Book reviews from The Free Lance-Star.
Flying high, against the odds
Early aviators race across Atlantic Ocean
By Diane Makovsky
For The Free Lance-Star
CHARLES Lindbergh figures prominently in the history of aviation, but author Joe Jackson also includes many of the lesser-known major contributors in his interesting account of early aviation, “Atlantic Fever.”
Jackson evokes the frenzied excitement of 1920s aeronautic development, as the world awakened to the potential for long-distance and commercial flight.
This early era of aviation was challenging and risky; it was a time of trial and error. Miscalculations, flawed designs and limited weather predictions were often deadly. And yet, as Jackson skillfully relates, the aviators and their financial supporters were drawn like moths to a flame.
The challenge of flight was irresistible; the early aviators were explorers, heroes and adventurers. They included such famous names as Adm. Byrd, Fonck, Sikorsky, Bellanca, Chamberlin, Bennett and Acosta.
As the possibility of long-distance flight gained credibility, the potential for fame and fortune challenged reason, resulting in great leaps of advancement as well as tragic loss.
In fact, Charles Lindbergh’s record of the first nonstop flight across the Atlantic was the result of a contest. He was one of many entrants vying to win a $25,000 prize offered in 1919 by hotelier Raymond Orteig for the first successful nonstop flight between New York and Paris.
It was truly a race; the early aviators or would-be aviators of the 1920s competed to find backers, aircraft and engine designers, and manufacturers. In addition, finding a crew of experienced pilots and navigators before the industry even existed was truly a challenge.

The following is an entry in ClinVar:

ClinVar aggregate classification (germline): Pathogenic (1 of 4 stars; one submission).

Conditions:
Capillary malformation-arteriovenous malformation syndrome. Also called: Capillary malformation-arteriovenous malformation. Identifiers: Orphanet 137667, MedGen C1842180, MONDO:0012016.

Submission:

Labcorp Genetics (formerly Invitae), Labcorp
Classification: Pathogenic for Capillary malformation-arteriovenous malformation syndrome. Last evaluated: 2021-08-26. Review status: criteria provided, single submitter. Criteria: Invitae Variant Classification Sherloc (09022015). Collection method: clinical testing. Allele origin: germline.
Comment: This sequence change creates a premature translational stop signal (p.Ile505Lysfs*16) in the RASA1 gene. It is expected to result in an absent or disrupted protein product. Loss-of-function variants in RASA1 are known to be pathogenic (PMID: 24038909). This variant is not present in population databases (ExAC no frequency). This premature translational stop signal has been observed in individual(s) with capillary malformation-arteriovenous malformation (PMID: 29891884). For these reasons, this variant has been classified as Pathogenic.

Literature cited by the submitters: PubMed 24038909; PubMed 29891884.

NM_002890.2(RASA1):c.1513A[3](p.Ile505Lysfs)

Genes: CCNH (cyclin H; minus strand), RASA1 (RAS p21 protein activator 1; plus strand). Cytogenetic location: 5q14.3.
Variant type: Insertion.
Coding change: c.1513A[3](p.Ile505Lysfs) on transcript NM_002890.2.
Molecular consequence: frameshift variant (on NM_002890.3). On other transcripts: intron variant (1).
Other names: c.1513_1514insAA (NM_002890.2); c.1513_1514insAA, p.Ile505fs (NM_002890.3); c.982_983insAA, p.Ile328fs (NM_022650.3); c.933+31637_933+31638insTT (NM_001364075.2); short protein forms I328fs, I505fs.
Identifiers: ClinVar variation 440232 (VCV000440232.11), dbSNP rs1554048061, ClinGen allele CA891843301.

Every element of the plane, cargo and equipment needed to be customized and tested for the grueling flight. Issues of fuel supply, loaded weight, runway length, weather and even sleep deprivation had to be assessed.
Many who were driven to compete were injured or killed, or simply disappeared over the Atlantic.
Lindbergh, who flew alone, succeeded in 1927 flying a single-engine plane, called the Spirit of St. Louis, nonstop for 33 hours and 30 minutes.
It wasn’t the beginning of aviation history, but the world treated Lindbergh as a hero; he was a young man from the Midwest who embodied the Everyman.
Jackson notes that “in multiple forms and media, one heard of Lindbergh that ‘He could be Me.’”
Modern travelers owe a debt of gratitude to these early aviation pioneers.
Diane Makovsky is a freelance reviewer in Spotsylvania County.
By Joe Jackson
(FS&G, $30, 544 pp.)
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